Friday, November 12, 2010

So Much To Do

Do you ever have so much to do that you just abandon everything?  This has been that week for me.  Yes, I have done the essentials and the can't-ignores, but I certainly haven't been touch-up painting, winterizing the outdoor faucets, calling all of the people I'm supposed to call and checking off more boxes on my Before We Sell To Do List.  Then, to add insult to injury, I've discovered a new show on Hulu:  Sweat Equity.

Since Sweat Equity is what I've been working on in my spare time for the past five years, this show intrigues me. It has been fun to see what I think we've done right and what we could have done if we had a billion more dollars--or any income, actually.  I have had a couple of reactions to watching other people improve their homes (with the help of designers, contractors and TV crews to stage the area which immediately puts them on a different playing field from the rest of us).

One, I have so many little things I need to do to finish this house.  Why are you sitting on your hind-end in front of the screen, Emily?

Two, who has that kind of money?  When I want to remodel a room, I think, "We could spend maybe $1000."  Who is saying, "Hmm, this room needs a face-lift.  How about 10 grand and we can go over a little bit if we need too."?  I understand if you need a whole new kitchen or are finishing a basement, but what are these people buying?  Do we need a tiered theater in the basement for our family of three--and a dog?  Why are we re-surfacing that beautiful aged brick fireplace with ceramic tile?  No wonder our country is having so many money related problems right now.  If you just put $15 thousand dollars into a new game room, you will not be able to sell your house at a price that matches today's market.  You have to get your investment back.  People do not know how to scale back and be creative.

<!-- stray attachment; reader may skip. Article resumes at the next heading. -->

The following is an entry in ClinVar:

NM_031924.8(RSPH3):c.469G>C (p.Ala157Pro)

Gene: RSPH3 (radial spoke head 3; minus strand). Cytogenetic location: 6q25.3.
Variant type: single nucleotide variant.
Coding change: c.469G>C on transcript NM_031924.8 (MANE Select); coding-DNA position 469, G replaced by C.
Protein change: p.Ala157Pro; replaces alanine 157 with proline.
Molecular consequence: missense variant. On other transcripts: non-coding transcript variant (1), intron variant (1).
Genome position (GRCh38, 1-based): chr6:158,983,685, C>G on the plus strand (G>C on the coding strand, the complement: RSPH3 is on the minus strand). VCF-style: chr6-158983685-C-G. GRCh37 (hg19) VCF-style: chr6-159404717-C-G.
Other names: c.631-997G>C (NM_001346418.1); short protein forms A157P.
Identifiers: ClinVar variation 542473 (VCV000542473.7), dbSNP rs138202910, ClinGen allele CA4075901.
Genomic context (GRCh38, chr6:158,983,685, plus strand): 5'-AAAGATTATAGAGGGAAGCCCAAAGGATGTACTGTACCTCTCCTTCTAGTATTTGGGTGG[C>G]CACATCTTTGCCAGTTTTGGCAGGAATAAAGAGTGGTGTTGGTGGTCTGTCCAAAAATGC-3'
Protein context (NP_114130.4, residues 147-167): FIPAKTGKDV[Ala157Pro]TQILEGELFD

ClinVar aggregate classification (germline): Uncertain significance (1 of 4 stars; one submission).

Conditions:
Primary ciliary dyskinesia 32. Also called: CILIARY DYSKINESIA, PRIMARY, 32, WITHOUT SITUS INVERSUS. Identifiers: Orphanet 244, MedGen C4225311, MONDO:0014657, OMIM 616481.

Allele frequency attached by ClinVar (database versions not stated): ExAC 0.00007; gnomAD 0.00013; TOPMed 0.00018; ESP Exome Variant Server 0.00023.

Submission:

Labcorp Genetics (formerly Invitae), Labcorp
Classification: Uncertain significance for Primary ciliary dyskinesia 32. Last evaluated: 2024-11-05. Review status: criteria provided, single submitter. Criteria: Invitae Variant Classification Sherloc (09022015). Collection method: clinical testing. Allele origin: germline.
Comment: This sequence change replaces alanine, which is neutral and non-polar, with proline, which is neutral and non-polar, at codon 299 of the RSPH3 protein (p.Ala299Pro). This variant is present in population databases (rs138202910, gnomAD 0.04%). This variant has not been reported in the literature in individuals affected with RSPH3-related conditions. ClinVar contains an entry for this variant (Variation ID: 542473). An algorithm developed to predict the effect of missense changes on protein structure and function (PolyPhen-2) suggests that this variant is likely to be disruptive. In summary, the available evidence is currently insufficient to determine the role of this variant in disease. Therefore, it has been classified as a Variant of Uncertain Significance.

I don't know.  I just had to get this out there.  These design shows are unrealistic to most of us.  I think that's why The Lettered Cottage and some of the other DIY blogs are so popular; they have normal houses, are real do-it-yourselfers, and have realistic budgets.  But what do I know?  I think I need to watch a couple of more episodes.


  1. I watch HGTV more often than I would like to admit. I see one of the problems is the unrealistic expectations for project-completion that get put in my head. There is a crew of workers off camera that are helping everything come to fruition. We just have our little family & sports & church callings & life to take care of. Buying stuff is the easy part - carrying out the project is rough!!! I am impressed with all of your great projects.

  2. I completely agree. It's like what the airbrushed, photo shopped cover model does to our expectations of skinny bodies and clear skin. We have to take HGTV with a grain of salt.